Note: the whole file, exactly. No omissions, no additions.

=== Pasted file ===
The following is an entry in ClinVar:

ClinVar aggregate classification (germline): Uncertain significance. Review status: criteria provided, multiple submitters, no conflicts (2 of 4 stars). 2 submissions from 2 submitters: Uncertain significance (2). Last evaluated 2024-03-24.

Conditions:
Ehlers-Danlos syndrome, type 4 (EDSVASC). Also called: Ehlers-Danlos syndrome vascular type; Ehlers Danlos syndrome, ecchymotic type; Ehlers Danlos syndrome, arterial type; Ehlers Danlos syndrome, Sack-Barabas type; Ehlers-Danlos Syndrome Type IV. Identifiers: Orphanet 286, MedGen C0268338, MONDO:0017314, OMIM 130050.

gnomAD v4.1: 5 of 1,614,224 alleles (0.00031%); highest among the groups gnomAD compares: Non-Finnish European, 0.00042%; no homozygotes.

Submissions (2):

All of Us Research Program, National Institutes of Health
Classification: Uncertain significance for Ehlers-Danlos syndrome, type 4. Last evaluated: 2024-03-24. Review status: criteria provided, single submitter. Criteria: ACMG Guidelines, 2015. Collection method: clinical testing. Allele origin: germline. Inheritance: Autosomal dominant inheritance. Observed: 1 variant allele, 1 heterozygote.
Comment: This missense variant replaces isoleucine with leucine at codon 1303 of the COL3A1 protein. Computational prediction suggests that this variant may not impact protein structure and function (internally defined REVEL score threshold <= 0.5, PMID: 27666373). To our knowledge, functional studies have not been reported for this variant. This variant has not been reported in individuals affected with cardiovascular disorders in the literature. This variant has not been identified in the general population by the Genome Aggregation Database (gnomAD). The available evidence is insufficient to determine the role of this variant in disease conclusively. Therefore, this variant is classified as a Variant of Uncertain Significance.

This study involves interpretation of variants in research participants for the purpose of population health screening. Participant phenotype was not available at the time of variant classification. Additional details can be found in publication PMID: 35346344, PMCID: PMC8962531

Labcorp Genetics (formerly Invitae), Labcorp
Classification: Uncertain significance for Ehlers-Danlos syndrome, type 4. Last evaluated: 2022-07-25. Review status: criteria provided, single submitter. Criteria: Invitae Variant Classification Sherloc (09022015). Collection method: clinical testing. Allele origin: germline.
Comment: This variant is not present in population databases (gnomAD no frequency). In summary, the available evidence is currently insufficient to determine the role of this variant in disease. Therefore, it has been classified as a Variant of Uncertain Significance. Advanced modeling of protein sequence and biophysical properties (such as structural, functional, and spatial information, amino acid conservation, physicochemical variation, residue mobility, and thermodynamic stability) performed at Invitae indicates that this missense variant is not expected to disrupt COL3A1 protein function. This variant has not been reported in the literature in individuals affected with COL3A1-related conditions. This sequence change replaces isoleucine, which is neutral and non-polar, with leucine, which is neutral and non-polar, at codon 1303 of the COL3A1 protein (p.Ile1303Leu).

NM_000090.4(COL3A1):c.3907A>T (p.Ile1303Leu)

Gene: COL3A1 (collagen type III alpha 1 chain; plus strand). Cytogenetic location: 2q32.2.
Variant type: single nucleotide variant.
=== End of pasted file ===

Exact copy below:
The following is an entry in ClinVar:

ClinVar aggregate classification (germline): Uncertain significance. Review status: criteria provided, multiple submitters, no conflicts (2 of 4 stars). 2 submissions from 2 submitters: Uncertain significance (2). Last evaluated 2024-03-24.

Conditions:
Ehlers-Danlos syndrome, type 4 (EDSVASC). Also called: Ehlers-Danlos syndrome vascular type; Ehlers Danlos syndrome, ecchymotic type; Ehlers Danlos syndrome, arterial type; Ehlers Danlos syndrome, Sack-Barabas type; Ehlers-Danlos Syndrome Type IV. Identifiers: Orphanet 286, MedGen C0268338, MONDO:0017314, OMIM 130050.

gnomAD v4.1: 5 of 1,614,224 alleles (0.00031%); highest among the groups gnomAD compares: Non-Finnish European, 0.00042%; no homozygotes.

Submissions (2):

All of Us Research Program, National Institutes of Health
Classification: Uncertain significance for Ehlers-Danlos syndrome, type 4. Last evaluated: 2024-03-24. Review status: criteria provided, single submitter. Criteria: ACMG Guidelines, 2015. Collection method: clinical testing. Allele origin: germline. Inheritance: Autosomal dominant inheritance. Observed: 1 variant allele, 1 heterozygote.
Comment: This missense variant replaces isoleucine with leucine at codon 1303 of the COL3A1 protein. Computational prediction suggests that this variant may not impact protein structure and function (internally defined REVEL score threshold <= 0.5, PMID: 27666373). To our knowledge, functional studies have not been reported for this variant. This variant has not been reported in individuals affected with cardiovascular disorders in the literature. This variant has not been identified in the general population by the Genome Aggregation Database (gnomAD). The available evidence is insufficient to determine the role of this variant in disease conclusively. Therefore, this variant is classified as a Variant of Uncertain Significance.

This study involves interpretation of variants in research participants for the purpose of population health screening. Participant phenotype was not available at the time of variant classification. Additional details can be found in publication PMID: 35346344, PMCID: PMC8962531

Labcorp Genetics (formerly Invitae), Labcorp
Classification: Uncertain significance for Ehlers-Danlos syndrome, type 4. Last evaluated: 2022-07-25. Review status: criteria provided, single submitter. Criteria: Invitae Variant Classification Sherloc (09022015). Collection method: clinical testing. Allele origin: germline.
Comment: This variant is not present in population databases (gnomAD no frequency). In summary, the available evidence is currently insufficient to determine the role of this variant in disease. Therefore, it has been classified as a Variant of Uncertain Significance. Advanced modeling of protein sequence and biophysical properties (such as structural, functional, and spatial information, amino acid conservation, physicochemical variation, residue mobility, and thermodynamic stability) performed at Invitae indicates that this missense variant is not expected to disrupt COL3A1 protein function. This variant has not been reported in the literature in individuals affected with COL3A1-related conditions. This sequence change replaces isoleucine, which is neutral and non-polar, with leucine, which is neutral and non-polar, at codon 1303 of the COL3A1 protein (p.Ile1303Leu).

NM_000090.4(COL3A1):c.3907A>T (p.Ile1303Leu)

Gene: COL3A1 (collagen type III alpha 1 chain; plus strand). Cytogenetic location: 2q32.2.
Variant type: single nucleotide variant.